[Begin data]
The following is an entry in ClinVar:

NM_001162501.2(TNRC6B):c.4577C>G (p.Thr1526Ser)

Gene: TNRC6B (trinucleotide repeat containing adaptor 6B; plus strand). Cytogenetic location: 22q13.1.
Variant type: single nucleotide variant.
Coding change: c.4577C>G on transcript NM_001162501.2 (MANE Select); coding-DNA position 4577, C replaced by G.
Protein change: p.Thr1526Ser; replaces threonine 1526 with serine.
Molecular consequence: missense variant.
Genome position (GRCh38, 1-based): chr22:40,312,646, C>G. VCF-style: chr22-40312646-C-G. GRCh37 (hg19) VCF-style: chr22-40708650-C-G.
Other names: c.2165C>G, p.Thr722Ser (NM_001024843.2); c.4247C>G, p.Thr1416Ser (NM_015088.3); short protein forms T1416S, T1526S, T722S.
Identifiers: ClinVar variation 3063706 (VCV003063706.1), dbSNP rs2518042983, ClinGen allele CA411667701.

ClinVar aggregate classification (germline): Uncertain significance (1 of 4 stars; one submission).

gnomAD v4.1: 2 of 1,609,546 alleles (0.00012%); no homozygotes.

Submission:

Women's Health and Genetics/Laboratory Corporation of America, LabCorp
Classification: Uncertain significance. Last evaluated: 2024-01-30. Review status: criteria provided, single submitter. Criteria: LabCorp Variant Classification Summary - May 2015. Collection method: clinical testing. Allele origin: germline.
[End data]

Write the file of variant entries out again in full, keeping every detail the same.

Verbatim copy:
The following is an entry in ClinVar:

NM_001162501.2(TNRC6B):c.4577C>G (p.Thr1526Ser)

Gene: TNRC6B (trinucleotide repeat containing adaptor 6B; plus strand). Cytogenetic location: 22q13.1.
Variant type: single nucleotide variant.
Coding change: c.4577C>G on transcript NM_001162501.2 (MANE Select); coding-DNA position 4577, C replaced by G.
Protein change: p.Thr1526Ser; replaces threonine 1526 with serine.
Molecular consequence: missense variant.
Genome position (GRCh38, 1-based): chr22:40,312,646, C>G. VCF-style: chr22-40312646-C-G. GRCh37 (hg19) VCF-style: chr22-40708650-C-G.
Other names: c.2165C>G, p.Thr722Ser (NM_001024843.2); c.4247C>G, p.Thr1416Ser (NM_015088.3); short protein forms T1416S, T1526S, T722S.
Identifiers: ClinVar variation 3063706 (VCV003063706.1), dbSNP rs2518042983, ClinGen allele CA411667701.

ClinVar aggregate classification (germline): Uncertain significance (1 of 4 stars; one submission).

gnomAD v4.1: 2 of 1,609,546 alleles (0.00012%); no homozygotes.

Submission:

Women's Health and Genetics/Laboratory Corporation of America, LabCorp
Classification: Uncertain significance. Last evaluated: 2024-01-30. Review status: criteria provided, single submitter. Criteria: LabCorp Variant Classification Summary - May 2015. Collection method: clinical testing. Allele origin: germline.